KABUL — Afghan President Hamid Karzai alternately taunted and courted the Taliban in a speech Thursday, inviting them to open an office in Kabul as an opposition party.
“To the armed opposition of Afghanistan, who have foreign guns on their shoulders … I ask Mullah Omar, if he is not working for others, if he is an Afghan, to come to Afghanistan and talk to us,” Karzai said, the “foreign guns” an apparent reference to alleged Pakistani support for the Taliban. “The foreigners are leaving, so come and talk to us. Political parties can have their offices and say what they want about the government. Put down your guns and open an office.”
In his invitation to the Taliban, Karzai mentioned Hezb-e-Islami, the insurgent group whose political wing is active in politics and even has a member in Karzai’s cabinet.
But the Taliban has balked at talks with Karzai, whom they regard as an American puppet, instead demanding to deal with the U.S. government, who they see as the real power in Afghanistan. Talks, though, between the U.S. and the Taliban have stalled, in part over a disagreement about a prisoner exchange that is thought to include the release of the Afghan war’s only American POW, Army Sgt. Bowe Bergdahl, who was captured in June 2009 and is thought to be held by the Haqqani network, which is allied with the Taliban.
A Taliban spokesman who goes by Zabihullah Mujahid said he needed to consult with Taliban leaders about Karzai’s speech, but said talks with the U.S. are still off after disagreements over a prisoner exchange.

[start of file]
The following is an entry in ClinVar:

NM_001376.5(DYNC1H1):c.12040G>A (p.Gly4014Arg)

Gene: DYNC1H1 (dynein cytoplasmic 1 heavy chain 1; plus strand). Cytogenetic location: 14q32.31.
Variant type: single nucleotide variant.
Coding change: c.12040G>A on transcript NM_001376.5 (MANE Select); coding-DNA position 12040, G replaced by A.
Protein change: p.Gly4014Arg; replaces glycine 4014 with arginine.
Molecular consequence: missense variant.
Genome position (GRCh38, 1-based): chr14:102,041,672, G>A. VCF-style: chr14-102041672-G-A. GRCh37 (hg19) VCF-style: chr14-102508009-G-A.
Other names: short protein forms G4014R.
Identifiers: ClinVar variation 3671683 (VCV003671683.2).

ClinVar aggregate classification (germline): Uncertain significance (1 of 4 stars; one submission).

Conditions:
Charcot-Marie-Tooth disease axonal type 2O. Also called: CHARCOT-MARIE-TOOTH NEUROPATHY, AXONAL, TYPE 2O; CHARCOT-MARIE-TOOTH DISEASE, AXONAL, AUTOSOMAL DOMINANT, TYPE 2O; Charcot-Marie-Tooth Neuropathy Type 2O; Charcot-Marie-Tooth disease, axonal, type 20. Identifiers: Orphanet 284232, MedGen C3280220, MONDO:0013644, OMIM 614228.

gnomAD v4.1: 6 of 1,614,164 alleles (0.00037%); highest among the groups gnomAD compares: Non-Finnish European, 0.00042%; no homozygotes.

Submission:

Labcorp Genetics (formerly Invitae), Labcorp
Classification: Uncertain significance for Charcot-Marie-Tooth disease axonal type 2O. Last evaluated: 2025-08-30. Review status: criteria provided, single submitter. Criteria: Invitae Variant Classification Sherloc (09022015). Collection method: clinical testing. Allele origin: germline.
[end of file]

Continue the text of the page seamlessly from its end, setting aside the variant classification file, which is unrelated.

“There are no peace talks right now anywhere.”
Basking in the glow of a successful pitch in Tokyo for continued international aid to Afghanistan, Karzai touted the pledges of support and took a swipe at the former Taliban regime.
“We are happy to have huge international support,” he said. “Now it’s up to us how we spend it, and we have to lay a new foundation for building Afghanistan for our children.”
Addressing the Taliban directly, he said, “When you had your own government, just two countries recognized (Afghanistan). Now the world recognizes us.”
Much of the focus of the Tokyo Conference was on how to combat the widespread corruption in Afghanistan and Karzai both promised reforms — he said he would sign a 16-point anti-corruption plan today — and blamed foreigners for his country’s corruption.
“That money that was spent through the (Afghan) government — there is data for every penny. But that money that was not given to the Afghan government directly and were spent by foreigners, we don’t have any statistics for them,” he said.
Zubair Babakarkhail contributed to this report.